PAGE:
He might have been pleased, but I was depressed. After all of the years of traveling cross-country by those like me, preaching the Gospel of points, lines and polygons, I thought everyone got it by now. I was dead wrong. I know that the insurance industry lags behind most industries in the adoption of Geographic Information System (GIS)-based solutions. And that getting them to make changes for their own good is a Herculean task. But, ZIP Code tables?
For those of you whose knowledge of insurance is limited to the fact that you have some, a rating territory is one of the factors that determines how much you pay for auto, home and other types of insurance. Actuaries use loss data from previous years to determine areas where similar loss patterns exist for similar types of applicants. These areas are then grouped together to make rating territories.
The territory boundaries are described by long flowing sentences that made your head hurt and your ears bleed. Six people could interpret them at least eight different ways. It is no wonder that so many applicants are placed in the wrong rating territories. Sometimes that happens on purpose when agents, anxious to close the sale, pick the nearest territory with a lower rate.
Then came the modern revolution. Why dont we build tables of ZIP Codes that approximate the rating territories? Everyone knows his or her ZIP Code. Don t they? (This is the part where I start to cry.)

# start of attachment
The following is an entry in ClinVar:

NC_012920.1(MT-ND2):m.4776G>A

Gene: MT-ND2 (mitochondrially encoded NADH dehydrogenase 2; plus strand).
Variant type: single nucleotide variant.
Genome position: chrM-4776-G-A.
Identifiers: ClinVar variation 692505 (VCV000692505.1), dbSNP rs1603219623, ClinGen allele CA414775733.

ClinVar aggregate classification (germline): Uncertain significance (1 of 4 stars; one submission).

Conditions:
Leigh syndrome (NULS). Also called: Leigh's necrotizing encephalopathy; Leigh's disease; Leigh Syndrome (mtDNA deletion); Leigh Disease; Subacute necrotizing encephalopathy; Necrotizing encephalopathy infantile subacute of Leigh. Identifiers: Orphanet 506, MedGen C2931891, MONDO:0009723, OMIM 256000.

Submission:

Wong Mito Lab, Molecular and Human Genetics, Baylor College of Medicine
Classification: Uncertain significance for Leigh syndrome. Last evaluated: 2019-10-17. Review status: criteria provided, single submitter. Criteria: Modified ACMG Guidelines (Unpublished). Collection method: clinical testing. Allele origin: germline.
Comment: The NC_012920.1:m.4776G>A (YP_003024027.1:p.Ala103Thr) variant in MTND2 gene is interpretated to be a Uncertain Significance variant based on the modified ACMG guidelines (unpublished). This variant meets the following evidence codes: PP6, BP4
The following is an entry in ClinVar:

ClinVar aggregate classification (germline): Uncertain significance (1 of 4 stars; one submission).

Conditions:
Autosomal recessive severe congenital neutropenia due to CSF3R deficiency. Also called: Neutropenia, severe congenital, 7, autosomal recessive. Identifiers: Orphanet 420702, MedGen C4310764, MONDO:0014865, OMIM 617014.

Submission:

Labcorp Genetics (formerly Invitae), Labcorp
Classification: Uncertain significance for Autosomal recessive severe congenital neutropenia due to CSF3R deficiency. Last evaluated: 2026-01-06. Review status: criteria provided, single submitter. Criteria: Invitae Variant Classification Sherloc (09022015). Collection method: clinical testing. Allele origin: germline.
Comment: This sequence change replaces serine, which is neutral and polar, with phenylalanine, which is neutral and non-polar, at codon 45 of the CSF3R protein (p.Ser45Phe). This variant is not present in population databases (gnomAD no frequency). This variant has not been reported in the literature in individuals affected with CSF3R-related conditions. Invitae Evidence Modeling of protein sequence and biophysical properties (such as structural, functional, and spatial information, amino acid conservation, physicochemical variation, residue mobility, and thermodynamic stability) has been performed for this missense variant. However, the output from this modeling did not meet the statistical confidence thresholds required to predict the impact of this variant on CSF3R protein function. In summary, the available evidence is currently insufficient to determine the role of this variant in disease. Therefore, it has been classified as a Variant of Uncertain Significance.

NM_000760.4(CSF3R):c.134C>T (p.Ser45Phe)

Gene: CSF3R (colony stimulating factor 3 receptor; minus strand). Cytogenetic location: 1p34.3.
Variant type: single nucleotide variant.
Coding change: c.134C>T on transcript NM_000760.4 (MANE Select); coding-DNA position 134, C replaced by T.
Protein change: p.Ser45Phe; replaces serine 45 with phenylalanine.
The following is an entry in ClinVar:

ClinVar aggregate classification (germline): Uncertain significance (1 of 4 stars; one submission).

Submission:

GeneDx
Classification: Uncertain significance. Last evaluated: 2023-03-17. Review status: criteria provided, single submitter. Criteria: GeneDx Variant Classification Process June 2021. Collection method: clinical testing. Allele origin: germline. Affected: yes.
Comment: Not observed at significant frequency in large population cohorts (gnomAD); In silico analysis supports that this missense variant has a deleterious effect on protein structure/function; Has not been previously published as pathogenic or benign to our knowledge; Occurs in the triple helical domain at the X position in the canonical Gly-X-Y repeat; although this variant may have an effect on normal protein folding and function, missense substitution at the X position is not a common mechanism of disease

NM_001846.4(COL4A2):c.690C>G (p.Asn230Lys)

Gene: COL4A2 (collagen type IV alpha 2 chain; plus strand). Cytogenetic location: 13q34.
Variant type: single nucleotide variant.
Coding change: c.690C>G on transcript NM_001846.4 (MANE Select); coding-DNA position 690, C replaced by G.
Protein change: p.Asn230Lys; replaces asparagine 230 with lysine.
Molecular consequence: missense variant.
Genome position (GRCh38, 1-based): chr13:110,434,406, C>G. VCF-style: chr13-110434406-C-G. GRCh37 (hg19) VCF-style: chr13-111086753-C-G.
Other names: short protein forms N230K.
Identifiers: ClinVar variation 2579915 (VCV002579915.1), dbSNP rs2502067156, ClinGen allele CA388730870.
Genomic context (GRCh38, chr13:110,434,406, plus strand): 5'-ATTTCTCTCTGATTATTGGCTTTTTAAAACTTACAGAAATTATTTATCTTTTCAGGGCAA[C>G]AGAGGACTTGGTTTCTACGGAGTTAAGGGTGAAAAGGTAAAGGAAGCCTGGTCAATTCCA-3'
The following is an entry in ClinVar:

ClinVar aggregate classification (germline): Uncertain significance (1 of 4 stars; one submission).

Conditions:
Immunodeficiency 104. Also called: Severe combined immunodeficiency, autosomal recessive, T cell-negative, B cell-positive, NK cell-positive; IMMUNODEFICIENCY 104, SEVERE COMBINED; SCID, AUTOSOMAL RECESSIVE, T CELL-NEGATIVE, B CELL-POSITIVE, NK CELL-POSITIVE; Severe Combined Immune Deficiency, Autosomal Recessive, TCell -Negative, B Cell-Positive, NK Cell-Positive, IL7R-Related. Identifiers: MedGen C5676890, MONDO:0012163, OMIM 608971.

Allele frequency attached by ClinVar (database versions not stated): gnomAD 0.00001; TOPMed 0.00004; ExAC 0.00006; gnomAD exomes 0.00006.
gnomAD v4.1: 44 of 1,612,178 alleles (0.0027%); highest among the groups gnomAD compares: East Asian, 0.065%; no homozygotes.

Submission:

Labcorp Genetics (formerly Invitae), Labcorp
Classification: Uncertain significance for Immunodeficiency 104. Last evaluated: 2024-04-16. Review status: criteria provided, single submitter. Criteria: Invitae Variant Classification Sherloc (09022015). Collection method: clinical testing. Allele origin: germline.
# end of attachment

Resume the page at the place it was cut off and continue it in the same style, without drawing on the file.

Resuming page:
The truth is that some people dont know their correct ZIP Code, especially the ones moving into a new neighborhood. These are the same folks that the insurance agents do everything possible to attract.
And theres the problem with ZIP Codes themselves. The U.S. Postal Service (USPS) has the audacity to change them for its own convenience without ever asking for permission from the insurers. ZIP Codes were designed to help speed the delivery of mail. They change all the time as population density shifts. For other purposes, they make no sense at all.
So, if you produce a table of ZIP Codes today, it begins to degrade tomorrow. This creates job security for someone who will attempt to keep it up to date. But, it is a losing proposition, and a bad idea. ZIP Code tables should not exist for any reason that I can think of. Any questions on where I stand on this point? Anybody who has made the mental leap to GIS-based thinking knows how to solve this problem. First, digitize the territories into polygons. Then, standardize the addresses to USPS standards and geocode them. Have your GIS program figure out which polygon (rating territory) the addresses are in and give you the answer. The USPS can change all the ZIP Codes daily, and you will still be rating your policies correctly. It is pure GIS101.
Im going to pack my suitcase again. Apparently, there is still much work to do in spreading the GIS Gospel. See you on the road.
Here's a related letter to the editor.